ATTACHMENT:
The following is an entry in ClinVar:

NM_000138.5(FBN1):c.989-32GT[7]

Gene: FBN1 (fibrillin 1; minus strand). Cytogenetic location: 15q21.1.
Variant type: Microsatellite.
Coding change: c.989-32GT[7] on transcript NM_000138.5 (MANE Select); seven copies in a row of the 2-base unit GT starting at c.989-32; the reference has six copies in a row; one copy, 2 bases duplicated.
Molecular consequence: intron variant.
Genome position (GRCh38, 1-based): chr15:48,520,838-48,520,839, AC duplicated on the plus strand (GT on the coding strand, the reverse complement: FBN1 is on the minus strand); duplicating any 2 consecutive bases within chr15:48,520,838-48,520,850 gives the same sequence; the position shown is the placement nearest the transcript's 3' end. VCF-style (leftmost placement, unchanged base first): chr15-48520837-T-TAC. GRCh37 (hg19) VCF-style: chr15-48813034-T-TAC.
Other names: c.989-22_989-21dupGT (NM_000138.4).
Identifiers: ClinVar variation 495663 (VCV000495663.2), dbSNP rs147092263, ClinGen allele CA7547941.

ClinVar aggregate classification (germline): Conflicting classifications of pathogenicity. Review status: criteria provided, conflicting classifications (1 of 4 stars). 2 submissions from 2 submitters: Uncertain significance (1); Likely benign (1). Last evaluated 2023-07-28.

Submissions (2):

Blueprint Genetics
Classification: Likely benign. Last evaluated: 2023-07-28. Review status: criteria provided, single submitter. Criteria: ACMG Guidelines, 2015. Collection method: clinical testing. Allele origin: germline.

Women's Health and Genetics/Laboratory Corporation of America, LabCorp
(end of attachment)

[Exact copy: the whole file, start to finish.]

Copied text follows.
The following is an entry in ClinVar:

NM_000138.5(FBN1):c.989-32GT[7]

Gene: FBN1 (fibrillin 1; minus strand). Cytogenetic location: 15q21.1.
Variant type: Microsatellite.
Coding change: c.989-32GT[7] on transcript NM_000138.5 (MANE Select); seven copies in a row of the 2-base unit GT starting at c.989-32; the reference has six copies in a row; one copy, 2 bases duplicated.
Molecular consequence: intron variant.
Genome position (GRCh38, 1-based): chr15:48,520,838-48,520,839, AC duplicated on the plus strand (GT on the coding strand, the reverse complement: FBN1 is on the minus strand); duplicating any 2 consecutive bases within chr15:48,520,838-48,520,850 gives the same sequence; the position shown is the placement nearest the transcript's 3' end. VCF-style (leftmost placement, unchanged base first): chr15-48520837-T-TAC. GRCh37 (hg19) VCF-style: chr15-48813034-T-TAC.
Other names: c.989-22_989-21dupGT (NM_000138.4).
Identifiers: ClinVar variation 495663 (VCV000495663.2), dbSNP rs147092263, ClinGen allele CA7547941.

ClinVar aggregate classification (germline): Conflicting classifications of pathogenicity. Review status: criteria provided, conflicting classifications (1 of 4 stars). 2 submissions from 2 submitters: Uncertain significance (1); Likely benign (1). Last evaluated 2023-07-28.

Submissions (2):

Blueprint Genetics
Classification: Likely benign. Last evaluated: 2023-07-28. Review status: criteria provided, single submitter. Criteria: ACMG Guidelines, 2015. Collection method: clinical testing. Allele origin: germline.

Women's Health and Genetics/Laboratory Corporation of America, LabCorp